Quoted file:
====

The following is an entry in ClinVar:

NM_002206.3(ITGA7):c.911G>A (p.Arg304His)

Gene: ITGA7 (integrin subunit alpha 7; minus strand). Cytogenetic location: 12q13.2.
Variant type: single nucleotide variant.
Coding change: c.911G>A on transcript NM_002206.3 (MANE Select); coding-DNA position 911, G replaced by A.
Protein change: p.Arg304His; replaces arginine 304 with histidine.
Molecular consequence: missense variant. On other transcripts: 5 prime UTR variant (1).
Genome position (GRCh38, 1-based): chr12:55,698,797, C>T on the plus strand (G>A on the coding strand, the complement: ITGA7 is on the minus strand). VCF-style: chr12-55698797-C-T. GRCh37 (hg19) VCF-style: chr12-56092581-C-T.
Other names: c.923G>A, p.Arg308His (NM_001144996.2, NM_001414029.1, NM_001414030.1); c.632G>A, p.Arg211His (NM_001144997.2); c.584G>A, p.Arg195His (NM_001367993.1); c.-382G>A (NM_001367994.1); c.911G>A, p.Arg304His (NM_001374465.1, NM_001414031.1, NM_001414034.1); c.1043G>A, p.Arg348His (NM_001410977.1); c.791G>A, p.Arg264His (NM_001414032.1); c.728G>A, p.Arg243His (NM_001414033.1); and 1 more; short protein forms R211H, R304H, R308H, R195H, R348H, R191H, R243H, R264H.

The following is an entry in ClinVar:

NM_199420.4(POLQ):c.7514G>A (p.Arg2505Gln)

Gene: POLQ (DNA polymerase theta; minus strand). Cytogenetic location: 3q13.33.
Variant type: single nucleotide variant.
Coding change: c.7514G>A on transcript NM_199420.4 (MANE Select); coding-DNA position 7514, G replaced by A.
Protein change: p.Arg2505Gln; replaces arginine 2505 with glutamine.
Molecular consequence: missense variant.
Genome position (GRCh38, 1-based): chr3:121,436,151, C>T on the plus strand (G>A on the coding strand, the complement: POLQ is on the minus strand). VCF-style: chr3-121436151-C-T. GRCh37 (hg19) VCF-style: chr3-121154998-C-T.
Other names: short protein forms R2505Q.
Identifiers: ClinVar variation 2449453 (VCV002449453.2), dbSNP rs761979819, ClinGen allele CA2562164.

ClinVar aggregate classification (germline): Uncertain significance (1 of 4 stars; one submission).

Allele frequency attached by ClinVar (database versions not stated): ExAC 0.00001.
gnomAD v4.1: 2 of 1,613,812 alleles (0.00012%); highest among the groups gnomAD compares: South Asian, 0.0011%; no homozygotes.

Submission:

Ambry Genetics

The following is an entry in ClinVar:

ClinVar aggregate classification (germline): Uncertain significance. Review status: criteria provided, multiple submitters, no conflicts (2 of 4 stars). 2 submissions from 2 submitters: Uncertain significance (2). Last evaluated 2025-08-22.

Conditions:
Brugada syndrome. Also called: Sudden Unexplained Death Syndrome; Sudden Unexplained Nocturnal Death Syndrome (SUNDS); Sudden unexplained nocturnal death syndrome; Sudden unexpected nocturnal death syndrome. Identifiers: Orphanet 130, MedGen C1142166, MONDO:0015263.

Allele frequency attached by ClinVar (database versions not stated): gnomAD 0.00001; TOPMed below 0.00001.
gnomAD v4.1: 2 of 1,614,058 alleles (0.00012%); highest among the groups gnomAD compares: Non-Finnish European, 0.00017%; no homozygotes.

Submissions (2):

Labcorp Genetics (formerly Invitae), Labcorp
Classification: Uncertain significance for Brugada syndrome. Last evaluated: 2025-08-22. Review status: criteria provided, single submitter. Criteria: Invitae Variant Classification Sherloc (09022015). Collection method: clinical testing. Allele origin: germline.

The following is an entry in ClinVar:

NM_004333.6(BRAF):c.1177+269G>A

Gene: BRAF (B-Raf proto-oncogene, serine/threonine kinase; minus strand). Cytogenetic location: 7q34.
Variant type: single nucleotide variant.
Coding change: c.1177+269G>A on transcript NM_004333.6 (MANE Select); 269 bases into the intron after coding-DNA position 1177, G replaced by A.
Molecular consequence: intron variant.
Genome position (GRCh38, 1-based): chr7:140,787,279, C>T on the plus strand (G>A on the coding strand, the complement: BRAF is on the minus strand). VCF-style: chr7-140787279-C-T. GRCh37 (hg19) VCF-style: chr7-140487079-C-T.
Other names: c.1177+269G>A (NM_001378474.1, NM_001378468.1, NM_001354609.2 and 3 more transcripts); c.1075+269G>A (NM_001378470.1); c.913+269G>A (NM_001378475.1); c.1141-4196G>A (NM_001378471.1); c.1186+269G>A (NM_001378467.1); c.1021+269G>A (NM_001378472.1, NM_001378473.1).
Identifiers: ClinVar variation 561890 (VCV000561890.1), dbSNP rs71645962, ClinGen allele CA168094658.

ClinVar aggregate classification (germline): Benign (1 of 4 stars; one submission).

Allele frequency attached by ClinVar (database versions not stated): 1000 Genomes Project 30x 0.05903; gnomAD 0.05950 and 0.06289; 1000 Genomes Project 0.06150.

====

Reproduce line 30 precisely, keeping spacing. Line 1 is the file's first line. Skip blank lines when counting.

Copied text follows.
gnomAD v4.1: 2 of 1,614,058 alleles (0.00012%); highest among the groups gnomAD compares: Non-Finnish European, 0.00017%; no homozygotes.